Thursday, April 15, 2004

Baudrillard's America


The first time I heard about Jean Baudrillard was in a series of Babak Ahmadi's lectures in Tehran in The Islamic Philosophy Society (Anjoman-e Hekmat va Falsafe-ye Eslaami). I don't think I understood that much about what Baudrillard was saying, and I didn't know why his ideas were so difficult to grasp till I came to the United States. It was after a year and a half living here that one day I accidentally saw one of his books in the public library. The book's name was America.
I picked it up just to browse through the book, to see if any thing is different for me now, or any thing makes sense now that I am here, in the real post-industrial world that is his departure point for whatever he says.

I couldn't put the book down till the next day. I was drown into it from the very first moment by reading the title of two of the chapters: "Utopia Achieved" and "Right lane must turn right." There I could understand why he didn't make that much sense to me back in Iran: I couldn't put him in the proper context. I couldn't understand many of the issues he refers to simply because they didn't exist in Iran, or they didn't exist the way they are here in a post-industrial society.

Later on I read some parts of the book again and I found myself less facinated by the book. But still there are many sections that make me thinking for hours, sections like this one about joggers jogging in Santa Monica beach:

"[D]ecidedly, joggers are the true Latter Day Saints and the protagonists of an easy-does-it Apocalypse. Nothing evokes the end of the world more than a man running straight ahead on a beach, swathed in the sounds of his walkman, cocooned in the solitary sacrifice of his energy, indifferent even to catastrophes since he expects destruction to come only as the fruit of his own efforts, from exhausting the energy of a body that has in his own eyes become useless. Primitives, when in despair, would commit suicide by swimming out to sea until they could swim no longer. The jogger commits suicide by running up and down the beach. His eyes are wild, saliva drips from his mouth. Do not stop him. He will either hit you or simply carry on dancing around in front of you like a man possessed.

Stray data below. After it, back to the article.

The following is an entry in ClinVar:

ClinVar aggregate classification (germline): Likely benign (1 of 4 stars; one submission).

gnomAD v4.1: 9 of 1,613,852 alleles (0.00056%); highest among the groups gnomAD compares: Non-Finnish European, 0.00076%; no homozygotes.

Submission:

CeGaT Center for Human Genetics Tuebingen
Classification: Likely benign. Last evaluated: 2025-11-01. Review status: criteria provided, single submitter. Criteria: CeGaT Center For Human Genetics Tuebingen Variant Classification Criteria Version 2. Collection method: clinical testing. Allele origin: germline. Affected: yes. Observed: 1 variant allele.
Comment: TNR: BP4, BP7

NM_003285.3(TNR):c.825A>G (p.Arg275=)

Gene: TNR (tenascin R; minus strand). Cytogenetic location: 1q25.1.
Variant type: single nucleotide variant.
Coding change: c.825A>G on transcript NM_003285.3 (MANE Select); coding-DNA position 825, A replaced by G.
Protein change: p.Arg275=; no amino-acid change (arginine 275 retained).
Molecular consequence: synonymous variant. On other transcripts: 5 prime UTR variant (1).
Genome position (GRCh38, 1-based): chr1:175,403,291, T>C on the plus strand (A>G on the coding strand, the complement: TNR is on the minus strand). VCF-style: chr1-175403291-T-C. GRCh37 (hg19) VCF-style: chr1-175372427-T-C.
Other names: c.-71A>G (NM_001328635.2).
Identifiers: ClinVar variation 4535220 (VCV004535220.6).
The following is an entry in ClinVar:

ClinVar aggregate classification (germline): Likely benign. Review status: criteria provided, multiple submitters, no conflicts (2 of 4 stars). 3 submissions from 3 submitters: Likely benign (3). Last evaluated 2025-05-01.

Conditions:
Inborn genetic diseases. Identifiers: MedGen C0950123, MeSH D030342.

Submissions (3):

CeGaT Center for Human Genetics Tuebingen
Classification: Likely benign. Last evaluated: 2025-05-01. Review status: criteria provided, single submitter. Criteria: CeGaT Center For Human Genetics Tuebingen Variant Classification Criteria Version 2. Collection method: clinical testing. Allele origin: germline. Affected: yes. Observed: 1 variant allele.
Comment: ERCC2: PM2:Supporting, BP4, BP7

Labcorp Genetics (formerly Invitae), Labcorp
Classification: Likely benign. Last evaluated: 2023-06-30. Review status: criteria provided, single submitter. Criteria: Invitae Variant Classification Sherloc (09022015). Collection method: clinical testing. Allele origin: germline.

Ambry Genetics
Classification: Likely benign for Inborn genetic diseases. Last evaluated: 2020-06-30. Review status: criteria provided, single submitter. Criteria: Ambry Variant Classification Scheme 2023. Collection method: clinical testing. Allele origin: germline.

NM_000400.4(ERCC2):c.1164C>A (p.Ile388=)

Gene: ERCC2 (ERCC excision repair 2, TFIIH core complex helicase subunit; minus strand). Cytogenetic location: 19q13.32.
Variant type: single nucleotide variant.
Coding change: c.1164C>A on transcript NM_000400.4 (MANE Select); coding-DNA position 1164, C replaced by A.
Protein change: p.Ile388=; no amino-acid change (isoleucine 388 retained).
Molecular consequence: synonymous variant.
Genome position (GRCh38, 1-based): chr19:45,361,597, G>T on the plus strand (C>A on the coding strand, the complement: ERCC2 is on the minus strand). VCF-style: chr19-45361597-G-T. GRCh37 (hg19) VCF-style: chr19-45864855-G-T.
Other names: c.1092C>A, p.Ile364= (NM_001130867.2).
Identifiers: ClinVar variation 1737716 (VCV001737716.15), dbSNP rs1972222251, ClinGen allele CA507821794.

The only comparable distress is that of a man eating alone in the heart of the city. You see people doing that in New York, the human flotsam of conviviality, no longer even concealing themselves to eat leftovers in public. But this still belongs to the world of urban, industrial poverty. The thousands of lone men, each running on their own account, with no thought for others, with a stereophonic fluid in their heads that oozes through into their eyes, that is the world of Blade Runner, the post-catastrophe world. Not to be aware of the natural light of California, nor even of a mountain fire that has been driven ten miles out to sea by the hot wind, and is enveloping the offshore oil platforms in its smoke, to see nothing of all this and obstinately to carry on running by a sort of lymphatic flagellation till sacrificial exhaustion is reached, that is truly a sign from the beyond. It is like the obese person who keeps on getting fatter, the record rotating endlessly in the same groove, the cells of a tumour proliferating, like everything that has lost the formula for stopping itself. This entire society, including its active, productive part - everyone - is running straight ahead, because they have lost the formula for stopping..."

--From America, by Jean Baudrillard (1986). Pages 38-39
Translated in 1988 by Chris Turner from the original in French, Amerique